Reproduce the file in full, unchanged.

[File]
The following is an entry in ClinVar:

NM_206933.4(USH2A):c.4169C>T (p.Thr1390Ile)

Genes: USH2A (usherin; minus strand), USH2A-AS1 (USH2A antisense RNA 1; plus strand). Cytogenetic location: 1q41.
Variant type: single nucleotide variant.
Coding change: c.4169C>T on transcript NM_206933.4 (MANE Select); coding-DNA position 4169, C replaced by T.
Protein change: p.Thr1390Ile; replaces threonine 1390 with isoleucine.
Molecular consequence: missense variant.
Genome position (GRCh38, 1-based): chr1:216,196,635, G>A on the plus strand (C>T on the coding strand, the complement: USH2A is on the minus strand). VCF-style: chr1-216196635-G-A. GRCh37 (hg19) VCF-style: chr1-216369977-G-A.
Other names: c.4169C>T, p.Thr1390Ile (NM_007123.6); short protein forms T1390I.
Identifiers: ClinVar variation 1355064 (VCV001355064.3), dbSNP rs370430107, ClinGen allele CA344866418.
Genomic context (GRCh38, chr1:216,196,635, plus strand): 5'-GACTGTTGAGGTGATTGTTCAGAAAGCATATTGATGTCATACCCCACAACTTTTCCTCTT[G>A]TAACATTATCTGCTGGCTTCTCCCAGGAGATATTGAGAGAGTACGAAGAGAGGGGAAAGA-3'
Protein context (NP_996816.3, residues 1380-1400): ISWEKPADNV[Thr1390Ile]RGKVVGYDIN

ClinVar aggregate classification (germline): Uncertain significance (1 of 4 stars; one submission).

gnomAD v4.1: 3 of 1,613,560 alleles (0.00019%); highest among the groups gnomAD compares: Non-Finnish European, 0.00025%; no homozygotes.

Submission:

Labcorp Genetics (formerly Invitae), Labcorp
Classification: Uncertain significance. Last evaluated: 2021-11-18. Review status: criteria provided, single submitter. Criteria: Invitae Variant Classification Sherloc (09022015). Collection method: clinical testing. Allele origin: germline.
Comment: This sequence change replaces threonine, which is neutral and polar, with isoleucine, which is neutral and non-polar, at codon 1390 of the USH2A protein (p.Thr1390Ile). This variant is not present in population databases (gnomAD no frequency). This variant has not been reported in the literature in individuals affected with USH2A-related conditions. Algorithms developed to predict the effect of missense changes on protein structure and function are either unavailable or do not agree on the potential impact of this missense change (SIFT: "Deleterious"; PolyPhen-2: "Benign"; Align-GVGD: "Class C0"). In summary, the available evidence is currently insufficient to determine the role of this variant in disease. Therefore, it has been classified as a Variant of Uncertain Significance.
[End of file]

The following is an entry in ClinVar:

NM_206933.4(USH2A):c.4169C>T (p.Thr1390Ile)

Genes: USH2A (usherin; minus strand), USH2A-AS1 (USH2A antisense RNA 1; plus strand). Cytogenetic location: 1q41.
Variant type: single nucleotide variant.
Coding change: c.4169C>T on transcript NM_206933.4 (MANE Select); coding-DNA position 4169, C replaced by T.
Protein change: p.Thr1390Ile; replaces threonine 1390 with isoleucine.
Molecular consequence: missense variant.
Genome position (GRCh38, 1-based): chr1:216,196,635, G>A on the plus strand (C>T on the coding strand, the complement: USH2A is on the minus strand). VCF-style: chr1-216196635-G-A. GRCh37 (hg19) VCF-style: chr1-216369977-G-A.
Other names: c.4169C>T, p.Thr1390Ile (NM_007123.6); short protein forms T1390I.
Identifiers: ClinVar variation 1355064 (VCV001355064.3), dbSNP rs370430107, ClinGen allele CA344866418.
Genomic context (GRCh38, chr1:216,196,635, plus strand): 5'-GACTGTTGAGGTGATTGTTCAGAAAGCATATTGATGTCATACCCCACAACTTTTCCTCTT[G>A]TAACATTATCTGCTGGCTTCTCCCAGGAGATATTGAGAGAGTACGAAGAGAGGGGAAAGA-3'
Protein context (NP_996816.3, residues 1380-1400): ISWEKPADNV[Thr1390Ile]RGKVVGYDIN

ClinVar aggregate classification (germline): Uncertain significance (1 of 4 stars; one submission).

gnomAD v4.1: 3 of 1,613,560 alleles (0.00019%); highest among the groups gnomAD compares: Non-Finnish European, 0.00025%; no homozygotes.

Submission:

Labcorp Genetics (formerly Invitae), Labcorp
Classification: Uncertain significance. Last evaluated: 2021-11-18. Review status: criteria provided, single submitter. Criteria: Invitae Variant Classification Sherloc (09022015). Collection method: clinical testing. Allele origin: germline.
Comment: This sequence change replaces threonine, which is neutral and polar, with isoleucine, which is neutral and non-polar, at codon 1390 of the USH2A protein (p.Thr1390Ile). This variant is not present in population databases (gnomAD no frequency). This variant has not been reported in the literature in individuals affected with USH2A-related conditions. Algorithms developed to predict the effect of missense changes on protein structure and function are either unavailable or do not agree on the potential impact of this missense change (SIFT: "Deleterious"; PolyPhen-2: "Benign"; Align-GVGD: "Class C0"). In summary, the available evidence is currently insufficient to determine the role of this variant in disease. Therefore, it has been classified as a Variant of Uncertain Significance.